The electrical conductivity σ of AZO + PMMA films turned out to violate the Wiedemann-Franz law, κel/σ = L0T (κel is the electronic component of the combined thermal conductivity κ = κph + κel, κph is the phonon component, L0 is the Lorentz number) and got decoupled from the thermal conductivity, a common feature of complex and disordered media (so called “electron crystals and phonon glasses”) . The hypothetical structure of the composite AZO + PMMA medium can be schematically depicted in Figure 12. The polymer phase in the inorganic AZO matrix is assumed to be present in a variety of forms: nanoclusters (nanoparticles or nanodots), nanofibers, and fiber nanobundles. Nanoclusters are formed by the entangled long-chain polymer molecules. Nanofibers may be formed by straightened single polymer strands or the bundles of parallel polymer strands. All these formations (nanoclusters, nanofibers, and nanobundles) can be interconnected forming a network across the inorganic host. The polymer nanoclusters increased phonon scattering and reduced thermal conductivity of the nanocomposite films.
As was mentioned above, one of the mechanisms of significant (three times) increase of the electrical conductivity of AZO + PMMA films with respect to pure AZO could be the carbonization of the polymer phase. Carbonization occurs as a pyrolysis–a thermochemical decomposition of organic material at elevated temperatures without oxygen (or any halogen). It involves the simultaneous change of chemical composition and physical phase. Pyrolysis is a type of thermolysis, and is most commonly observed in organic materials exposed to elevated temperatures. It is one of the processes involved in charring wood, starting at 200–300°C (390–570°F). It also occurs in fires where solid fuels are burning or when vegetation comes into contact with lava in volcanic eruptions. In general, pyrolysis of organic substances produces gas and liquid products and leaves a solid residue richer in carbon content, char. Pyrolysis leading to carbonization of polymers, such as PMMA, poly(vinylidene fluoride)—PVDF, poly (acrylonitrile)—PAN, and poly-N-vinylformamide—PNVF, during laser ablation and heat treatment has been reported before and used to modify the electrical conductivity of polymer coatings and fibers [34–36]. In case of AZO + PMMA films, carbonization could turn the network of the polymer nanoclusters and nanofibers into an additional efficient passage for the electric current (Figure 12) contributing to the overall increase of the electrical conductivity of the nanocomposite films and eventually to the increase of ZT.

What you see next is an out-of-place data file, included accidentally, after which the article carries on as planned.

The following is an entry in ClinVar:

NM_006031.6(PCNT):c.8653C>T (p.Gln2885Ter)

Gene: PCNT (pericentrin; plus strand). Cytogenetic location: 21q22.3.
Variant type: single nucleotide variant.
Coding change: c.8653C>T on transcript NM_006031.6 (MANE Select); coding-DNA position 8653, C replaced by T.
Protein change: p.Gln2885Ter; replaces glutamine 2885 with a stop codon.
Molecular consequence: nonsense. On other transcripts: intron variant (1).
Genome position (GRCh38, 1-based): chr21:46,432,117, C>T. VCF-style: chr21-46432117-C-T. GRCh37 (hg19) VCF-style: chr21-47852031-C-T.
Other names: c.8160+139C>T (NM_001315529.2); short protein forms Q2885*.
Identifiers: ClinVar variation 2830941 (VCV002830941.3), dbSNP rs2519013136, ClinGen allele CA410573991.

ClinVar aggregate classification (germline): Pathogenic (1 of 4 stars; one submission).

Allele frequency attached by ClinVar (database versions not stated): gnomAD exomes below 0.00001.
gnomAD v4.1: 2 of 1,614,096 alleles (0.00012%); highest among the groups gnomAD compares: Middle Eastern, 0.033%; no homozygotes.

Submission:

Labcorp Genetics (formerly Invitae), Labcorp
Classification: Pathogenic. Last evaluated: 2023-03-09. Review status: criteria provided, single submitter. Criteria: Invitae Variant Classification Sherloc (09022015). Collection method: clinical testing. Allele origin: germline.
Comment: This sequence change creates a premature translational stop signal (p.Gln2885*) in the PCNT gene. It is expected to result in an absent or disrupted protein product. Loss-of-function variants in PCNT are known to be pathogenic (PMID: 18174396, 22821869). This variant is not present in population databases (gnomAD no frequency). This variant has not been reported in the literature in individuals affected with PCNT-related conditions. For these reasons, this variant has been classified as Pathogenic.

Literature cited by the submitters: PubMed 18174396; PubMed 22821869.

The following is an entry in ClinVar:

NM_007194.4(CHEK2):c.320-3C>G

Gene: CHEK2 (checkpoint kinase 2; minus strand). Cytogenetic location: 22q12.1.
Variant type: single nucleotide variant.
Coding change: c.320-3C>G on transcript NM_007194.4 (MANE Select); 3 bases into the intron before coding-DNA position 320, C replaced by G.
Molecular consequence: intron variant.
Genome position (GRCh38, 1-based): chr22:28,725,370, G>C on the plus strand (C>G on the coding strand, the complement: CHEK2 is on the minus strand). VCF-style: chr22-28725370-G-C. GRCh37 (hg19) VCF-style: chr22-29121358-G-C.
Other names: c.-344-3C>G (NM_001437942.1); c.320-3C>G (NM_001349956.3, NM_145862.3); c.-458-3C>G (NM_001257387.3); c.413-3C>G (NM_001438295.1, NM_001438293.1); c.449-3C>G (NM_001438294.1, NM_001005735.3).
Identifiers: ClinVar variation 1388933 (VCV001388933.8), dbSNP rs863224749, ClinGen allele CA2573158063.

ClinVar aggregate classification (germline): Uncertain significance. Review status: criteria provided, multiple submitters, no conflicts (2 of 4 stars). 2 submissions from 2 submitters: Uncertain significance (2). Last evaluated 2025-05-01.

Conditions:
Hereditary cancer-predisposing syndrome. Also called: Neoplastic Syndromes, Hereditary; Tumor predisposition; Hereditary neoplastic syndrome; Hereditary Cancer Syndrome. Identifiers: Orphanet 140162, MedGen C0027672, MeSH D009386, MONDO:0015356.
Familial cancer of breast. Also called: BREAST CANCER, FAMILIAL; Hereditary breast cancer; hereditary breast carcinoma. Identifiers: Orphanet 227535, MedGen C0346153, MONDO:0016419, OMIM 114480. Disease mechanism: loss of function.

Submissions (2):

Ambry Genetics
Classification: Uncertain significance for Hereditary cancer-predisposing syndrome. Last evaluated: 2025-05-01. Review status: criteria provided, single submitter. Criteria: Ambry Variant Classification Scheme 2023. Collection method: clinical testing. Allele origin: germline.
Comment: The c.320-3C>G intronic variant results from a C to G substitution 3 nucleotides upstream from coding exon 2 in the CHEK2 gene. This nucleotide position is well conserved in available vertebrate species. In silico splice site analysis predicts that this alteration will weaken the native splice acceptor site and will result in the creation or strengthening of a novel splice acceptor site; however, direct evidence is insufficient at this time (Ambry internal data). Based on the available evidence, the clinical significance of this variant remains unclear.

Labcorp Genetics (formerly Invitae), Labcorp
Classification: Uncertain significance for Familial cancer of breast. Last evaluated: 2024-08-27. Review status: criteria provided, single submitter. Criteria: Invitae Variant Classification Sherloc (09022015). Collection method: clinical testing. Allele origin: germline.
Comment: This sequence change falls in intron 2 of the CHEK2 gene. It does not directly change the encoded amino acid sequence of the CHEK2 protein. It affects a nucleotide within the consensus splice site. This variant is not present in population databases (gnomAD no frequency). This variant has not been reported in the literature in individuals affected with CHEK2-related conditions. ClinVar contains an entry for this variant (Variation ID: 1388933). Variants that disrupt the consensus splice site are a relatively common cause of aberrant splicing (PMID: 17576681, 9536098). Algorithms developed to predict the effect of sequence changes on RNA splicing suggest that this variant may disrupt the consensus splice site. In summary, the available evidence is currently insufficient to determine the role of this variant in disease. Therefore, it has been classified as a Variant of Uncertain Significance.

The new concurrent MBMT-PLD/MAPLE deposition method has been successfully used to produce nanocomposite oxide-polymer thermoelectric films composed of AZO matrix with uniformly dispersed PMMA nanoparticles. The deposition was conducted at room temperature and on the cold (kept also at room temperature) substrate with no buffer gas. The volume fraction of the polymer material in the AZO matrix was chosen to be around 5%. These deposition conditions affected favorably the enhancement of the thermoelectric effect because the long-chain polymer molecules had a better chance to reach the substrate and mix with the inorganic matrix material without being decomposed. The chosen polymer fraction was small enough not to compromise substantially the electrical conductivity of the matrix. The PMMA nanoparticles allowed enhancing the phonon scattering with consequent decrease of thermal conductivity as compared to pure AZO film. The electrical conductivity did not drop after the addition of the second phase, as it would be expected from Wiedemann-Franz law, but grew three times higher over pure AZO film. This was assumingly due to the increase of the number of oxygen vacancies in AZO caused by PMMA or/and by the polymer carbonization at elevated temperatures. The thermoelectric figure of merit was improved by a factor of two. Further experiments would be necessary to establish the optimal proportion of the polymer nanoadditive in AZO matrix and other deposition parameters that maximize the thermoelectric performance of the nanocomposite films. Taking advantage of room-temperature deposition, optimized AZO nanocomposite films are expected to be used in real applications such as thin film modules deposited on flexible polymer substrates for ubiquitous harvesting of the waste heat.
A.D. appreciates the financial support from US Army Grant No. W911NF-15-1-0446.